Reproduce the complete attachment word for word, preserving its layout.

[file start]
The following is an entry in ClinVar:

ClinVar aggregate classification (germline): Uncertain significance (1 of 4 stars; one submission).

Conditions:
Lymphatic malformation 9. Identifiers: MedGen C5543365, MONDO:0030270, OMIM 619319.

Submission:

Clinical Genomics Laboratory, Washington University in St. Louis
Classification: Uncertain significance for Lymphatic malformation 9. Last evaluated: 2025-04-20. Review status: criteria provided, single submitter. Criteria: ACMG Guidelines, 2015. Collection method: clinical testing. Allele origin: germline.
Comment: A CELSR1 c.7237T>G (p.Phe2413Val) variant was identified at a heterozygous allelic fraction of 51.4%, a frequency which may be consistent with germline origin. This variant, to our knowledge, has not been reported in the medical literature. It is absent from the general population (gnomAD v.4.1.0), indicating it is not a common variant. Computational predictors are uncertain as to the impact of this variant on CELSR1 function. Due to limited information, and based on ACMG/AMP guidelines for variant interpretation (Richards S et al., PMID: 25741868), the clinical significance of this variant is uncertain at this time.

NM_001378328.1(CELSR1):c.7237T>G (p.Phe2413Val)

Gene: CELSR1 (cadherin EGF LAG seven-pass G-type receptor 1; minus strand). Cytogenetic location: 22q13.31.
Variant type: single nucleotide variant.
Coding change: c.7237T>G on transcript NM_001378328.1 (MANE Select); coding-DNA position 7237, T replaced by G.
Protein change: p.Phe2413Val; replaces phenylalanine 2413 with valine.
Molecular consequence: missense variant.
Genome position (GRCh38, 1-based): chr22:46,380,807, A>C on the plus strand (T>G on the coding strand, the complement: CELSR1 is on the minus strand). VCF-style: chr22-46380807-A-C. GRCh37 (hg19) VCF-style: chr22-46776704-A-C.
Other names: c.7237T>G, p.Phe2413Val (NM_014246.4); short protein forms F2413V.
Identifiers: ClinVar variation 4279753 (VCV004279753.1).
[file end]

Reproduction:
The following is an entry in ClinVar:

ClinVar aggregate classification (germline): Uncertain significance (1 of 4 stars; one submission).

Conditions:
Lymphatic malformation 9. Identifiers: MedGen C5543365, MONDO:0030270, OMIM 619319.

Submission:

Clinical Genomics Laboratory, Washington University in St. Louis
Classification: Uncertain significance for Lymphatic malformation 9. Last evaluated: 2025-04-20. Review status: criteria provided, single submitter. Criteria: ACMG Guidelines, 2015. Collection method: clinical testing. Allele origin: germline.
Comment: A CELSR1 c.7237T>G (p.Phe2413Val) variant was identified at a heterozygous allelic fraction of 51.4%, a frequency which may be consistent with germline origin. This variant, to our knowledge, has not been reported in the medical literature. It is absent from the general population (gnomAD v.4.1.0), indicating it is not a common variant. Computational predictors are uncertain as to the impact of this variant on CELSR1 function. Due to limited information, and based on ACMG/AMP guidelines for variant interpretation (Richards S et al., PMID: 25741868), the clinical significance of this variant is uncertain at this time.

NM_001378328.1(CELSR1):c.7237T>G (p.Phe2413Val)

Gene: CELSR1 (cadherin EGF LAG seven-pass G-type receptor 1; minus strand). Cytogenetic location: 22q13.31.
Variant type: single nucleotide variant.
Coding change: c.7237T>G on transcript NM_001378328.1 (MANE Select); coding-DNA position 7237, T replaced by G.
Protein change: p.Phe2413Val; replaces phenylalanine 2413 with valine.
Molecular consequence: missense variant.
Genome position (GRCh38, 1-based): chr22:46,380,807, A>C on the plus strand (T>G on the coding strand, the complement: CELSR1 is on the minus strand). VCF-style: chr22-46380807-A-C. GRCh37 (hg19) VCF-style: chr22-46776704-A-C.
Other names: c.7237T>G, p.Phe2413Val (NM_014246.4); short protein forms F2413V.
Identifiers: ClinVar variation 4279753 (VCV004279753.1).